Approaching its final weeks of the term, the U.S. Supreme Court on Monday evaded two legal challenges over the extent to which state legislatures can reach to cement power by means of creating electoral districts favorable to a political party.
In both cases, one in Wisconsin brought about by Democrats and a second in Maryland filed by Republicans, justices returned disputed gerrymandered district maps back to lower courts.
In Wisconsin’s case, Gill v. Whitford, the court ruled the state was within its right to create districts which helped the GOP maintain its hold over the state legislature due to the plaintiffs’ failure to demonstrate Democrats “suffering statewide injury.”
Writing for a unanimous bench, Chief Justice John Roberts rejected a lower court ruling claiming the existing districts deprived Democrats in America’s Dairyland of their Constitutional rights:
“It is a case about group political interests, not individual legal rights. But this court is not responsible for vindicating generalized partisan preferences. Our cases to date have not found that this presents an individual and personal injury of the kind required for Article III standing.”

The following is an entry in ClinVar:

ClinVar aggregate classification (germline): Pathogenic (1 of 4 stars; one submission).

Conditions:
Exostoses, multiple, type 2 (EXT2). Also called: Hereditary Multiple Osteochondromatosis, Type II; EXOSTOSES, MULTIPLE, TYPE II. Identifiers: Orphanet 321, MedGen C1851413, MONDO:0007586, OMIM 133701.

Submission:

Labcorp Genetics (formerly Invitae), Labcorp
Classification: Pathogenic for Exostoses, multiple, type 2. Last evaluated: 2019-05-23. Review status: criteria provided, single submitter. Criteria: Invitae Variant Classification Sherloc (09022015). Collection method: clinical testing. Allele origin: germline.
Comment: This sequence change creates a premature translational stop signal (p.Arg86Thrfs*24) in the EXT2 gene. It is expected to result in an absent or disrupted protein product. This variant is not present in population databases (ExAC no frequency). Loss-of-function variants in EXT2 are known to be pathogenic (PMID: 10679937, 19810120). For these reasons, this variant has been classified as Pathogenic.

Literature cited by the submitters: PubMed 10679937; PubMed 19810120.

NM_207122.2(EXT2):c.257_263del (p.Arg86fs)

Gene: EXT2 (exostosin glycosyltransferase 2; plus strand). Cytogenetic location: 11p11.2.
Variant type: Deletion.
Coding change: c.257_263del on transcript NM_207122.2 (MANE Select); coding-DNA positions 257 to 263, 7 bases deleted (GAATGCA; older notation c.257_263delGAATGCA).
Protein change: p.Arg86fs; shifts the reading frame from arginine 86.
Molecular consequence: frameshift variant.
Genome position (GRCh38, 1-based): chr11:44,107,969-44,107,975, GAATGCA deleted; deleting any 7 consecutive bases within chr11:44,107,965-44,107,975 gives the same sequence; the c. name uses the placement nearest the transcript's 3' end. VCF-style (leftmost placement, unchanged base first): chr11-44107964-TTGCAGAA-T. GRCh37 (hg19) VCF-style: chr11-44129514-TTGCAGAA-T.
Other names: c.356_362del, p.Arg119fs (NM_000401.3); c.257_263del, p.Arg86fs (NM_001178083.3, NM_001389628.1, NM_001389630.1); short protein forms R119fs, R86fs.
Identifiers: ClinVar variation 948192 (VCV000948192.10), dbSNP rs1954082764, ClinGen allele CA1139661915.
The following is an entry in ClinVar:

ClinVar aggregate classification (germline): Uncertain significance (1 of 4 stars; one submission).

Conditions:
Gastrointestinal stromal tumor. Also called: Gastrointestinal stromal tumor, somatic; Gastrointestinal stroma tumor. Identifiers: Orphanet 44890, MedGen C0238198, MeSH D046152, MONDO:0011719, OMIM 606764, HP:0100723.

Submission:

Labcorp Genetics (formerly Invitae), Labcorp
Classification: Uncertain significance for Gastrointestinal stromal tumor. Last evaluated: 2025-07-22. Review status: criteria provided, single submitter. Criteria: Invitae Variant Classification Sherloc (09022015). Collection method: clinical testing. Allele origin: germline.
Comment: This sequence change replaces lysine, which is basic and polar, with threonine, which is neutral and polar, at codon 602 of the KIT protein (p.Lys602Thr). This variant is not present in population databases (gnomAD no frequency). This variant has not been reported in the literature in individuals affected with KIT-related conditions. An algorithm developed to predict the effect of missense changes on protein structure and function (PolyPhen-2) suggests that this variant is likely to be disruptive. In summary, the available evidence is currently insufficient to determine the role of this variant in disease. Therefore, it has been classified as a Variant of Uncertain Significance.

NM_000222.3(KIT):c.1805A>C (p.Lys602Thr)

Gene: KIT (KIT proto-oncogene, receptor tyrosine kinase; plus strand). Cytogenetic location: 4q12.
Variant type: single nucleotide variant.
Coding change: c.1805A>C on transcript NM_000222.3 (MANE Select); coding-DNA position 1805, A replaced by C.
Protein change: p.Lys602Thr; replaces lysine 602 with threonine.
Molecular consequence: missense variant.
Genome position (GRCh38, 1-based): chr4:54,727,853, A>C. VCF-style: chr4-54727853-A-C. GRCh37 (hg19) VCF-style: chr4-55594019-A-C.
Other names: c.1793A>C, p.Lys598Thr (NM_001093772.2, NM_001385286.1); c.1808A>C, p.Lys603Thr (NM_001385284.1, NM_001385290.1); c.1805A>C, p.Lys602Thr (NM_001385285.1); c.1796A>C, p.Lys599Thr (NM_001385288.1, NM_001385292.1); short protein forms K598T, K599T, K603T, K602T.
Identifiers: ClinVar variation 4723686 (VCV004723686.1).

Despite the ruling, Campaign Legal Center vice president, Paul Smith, said plaintiffs will still have a chance to win in a lower court hearing “to demonstrate the real and concrete harms that result from partisan gerrymandering”.
In a second case in Maryland, Benisek v. Lamone, the court refused to block the state’s 6th Congressional District as redrawn by the Democrats. Justices did, however, clear the way for plaintiffs to continue its legal case.
Responding to Maryland Republicans in a per curium decision, the court ruled since the state has used the redrawn congressional map for three election cycles, plaintiffs were “unlikely” to suffer “irreparable harm” over its continued use.
Legal experts say the Court’s refusal to fully address gerrymandering will pave the way for further suits on the issue to return to the High Court.
A similar North Carolina case awaits following the Supreme Court’s decision in January to throw out a GOP-drawn district in Pennsylvania state Democrats argued marginalized voters.
[Washington Times] [Politico] [SCOTUSblog] [Photo courtesy AP]